Mobile journalism is a friend to print

The general consensus among publishers and editors seems to be that more mobile journalism and technological advancements are a threat to the future of print journalism. The presenters at the "On the Go" session of the ASNE 2010 conference beg to differ.

Stephen Buttry, the director of community engagement for Allbritton Communications, believes that you can't have a successful news organization today with being "mobile-first."

"Every staffer needs to have a smart phone," said Buttry. "I think it's essential."

Buttry seemed to have a great understanding of new technology and how the convergence between mobile and print is the future. He stressed the importance of regularly using mobile apps like Twitter and Foursquare.

"I still don't fully get FourSquare. But I get that location is important," said Buttry.

He suggests putting the ideal of "mobile-first" at the forefront of your planning. News organizations should discuss the use of hashtags, interactive maps, Ushahidi, and short codes. He suggests changing the typical front-page meeting to a mobile-planning meeting.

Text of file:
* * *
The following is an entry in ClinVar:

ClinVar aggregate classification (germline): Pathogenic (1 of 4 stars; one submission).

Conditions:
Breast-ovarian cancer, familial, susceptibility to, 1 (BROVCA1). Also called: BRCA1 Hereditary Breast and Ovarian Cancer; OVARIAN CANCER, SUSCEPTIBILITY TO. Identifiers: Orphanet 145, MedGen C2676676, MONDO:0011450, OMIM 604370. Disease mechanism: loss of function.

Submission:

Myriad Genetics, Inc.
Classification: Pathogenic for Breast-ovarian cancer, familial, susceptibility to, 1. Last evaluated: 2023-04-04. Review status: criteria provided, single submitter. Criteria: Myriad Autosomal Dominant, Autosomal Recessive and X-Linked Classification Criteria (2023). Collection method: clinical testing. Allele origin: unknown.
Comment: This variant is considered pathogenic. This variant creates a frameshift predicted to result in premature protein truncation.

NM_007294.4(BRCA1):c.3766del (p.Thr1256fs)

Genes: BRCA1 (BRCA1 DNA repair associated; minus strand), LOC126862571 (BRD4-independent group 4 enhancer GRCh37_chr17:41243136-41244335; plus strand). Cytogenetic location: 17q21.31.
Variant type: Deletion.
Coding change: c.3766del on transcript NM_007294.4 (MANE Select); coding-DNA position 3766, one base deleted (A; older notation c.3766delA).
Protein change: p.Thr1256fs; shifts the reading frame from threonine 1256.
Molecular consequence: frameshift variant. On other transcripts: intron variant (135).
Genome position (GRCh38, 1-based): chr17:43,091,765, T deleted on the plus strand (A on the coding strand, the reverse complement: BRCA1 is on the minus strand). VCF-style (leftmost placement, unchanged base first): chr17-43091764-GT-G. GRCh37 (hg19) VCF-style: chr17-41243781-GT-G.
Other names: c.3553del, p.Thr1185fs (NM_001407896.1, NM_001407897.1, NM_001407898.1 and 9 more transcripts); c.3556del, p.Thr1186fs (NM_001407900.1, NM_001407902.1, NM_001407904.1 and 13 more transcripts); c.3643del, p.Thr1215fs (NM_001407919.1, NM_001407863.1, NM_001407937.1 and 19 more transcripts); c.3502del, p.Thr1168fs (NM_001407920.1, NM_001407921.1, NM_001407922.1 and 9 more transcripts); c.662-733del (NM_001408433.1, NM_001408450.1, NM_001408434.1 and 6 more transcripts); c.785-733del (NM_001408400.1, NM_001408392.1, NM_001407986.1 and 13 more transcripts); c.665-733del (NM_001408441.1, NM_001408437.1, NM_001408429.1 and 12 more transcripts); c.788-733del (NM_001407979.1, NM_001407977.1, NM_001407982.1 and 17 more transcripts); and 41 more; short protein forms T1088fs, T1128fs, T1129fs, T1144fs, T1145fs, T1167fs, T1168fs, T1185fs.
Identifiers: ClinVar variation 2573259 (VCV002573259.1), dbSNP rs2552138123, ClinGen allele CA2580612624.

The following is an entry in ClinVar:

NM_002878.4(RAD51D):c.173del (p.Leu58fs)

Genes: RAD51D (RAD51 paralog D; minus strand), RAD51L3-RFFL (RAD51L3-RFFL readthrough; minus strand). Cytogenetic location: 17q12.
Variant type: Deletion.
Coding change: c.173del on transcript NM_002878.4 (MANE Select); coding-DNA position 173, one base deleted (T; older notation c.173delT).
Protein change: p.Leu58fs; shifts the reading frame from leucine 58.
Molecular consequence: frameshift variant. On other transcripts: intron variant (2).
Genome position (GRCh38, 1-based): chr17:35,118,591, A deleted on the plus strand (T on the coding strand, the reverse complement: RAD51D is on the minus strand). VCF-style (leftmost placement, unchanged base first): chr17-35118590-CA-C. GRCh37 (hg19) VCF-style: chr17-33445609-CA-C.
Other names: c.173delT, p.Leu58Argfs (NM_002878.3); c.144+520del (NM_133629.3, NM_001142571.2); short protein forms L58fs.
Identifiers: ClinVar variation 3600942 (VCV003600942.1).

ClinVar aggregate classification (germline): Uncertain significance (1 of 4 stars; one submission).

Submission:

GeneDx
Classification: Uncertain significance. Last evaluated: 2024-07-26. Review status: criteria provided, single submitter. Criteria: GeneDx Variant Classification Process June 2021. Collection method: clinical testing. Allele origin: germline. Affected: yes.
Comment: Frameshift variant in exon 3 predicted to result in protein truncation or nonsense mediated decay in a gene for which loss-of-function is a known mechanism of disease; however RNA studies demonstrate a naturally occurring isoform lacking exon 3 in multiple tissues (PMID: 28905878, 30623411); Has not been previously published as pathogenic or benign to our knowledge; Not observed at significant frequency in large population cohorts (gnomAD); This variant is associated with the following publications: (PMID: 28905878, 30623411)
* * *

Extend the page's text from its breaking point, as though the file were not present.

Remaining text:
Matthew Idema, the vice president for Local at Yahoo!, followed Buttry and gave quick look at the future Yahoo! app for iPhone. The app will use location and interests to tailor the information it provides to the mobile user. The "Marketplace" allows one to flip through pages of the weekly store circulars, just like you do now with the Sunday paper.

Idema said the idea of checking in your location with websites like Foursquare offers potential to provide local deals to a user.

Audience members who asked questions seemed reluctantly receptive to the idea of partnering with companies to further mobile journalism efforts. Buttry and Idema reassured them all that this future joint effort in journalism is mutually beneficial for everyone.

"We can leap tall buildings with a single bound. Remember Clark Kent was a reporter," said Buttry.

By Seth A. Lemon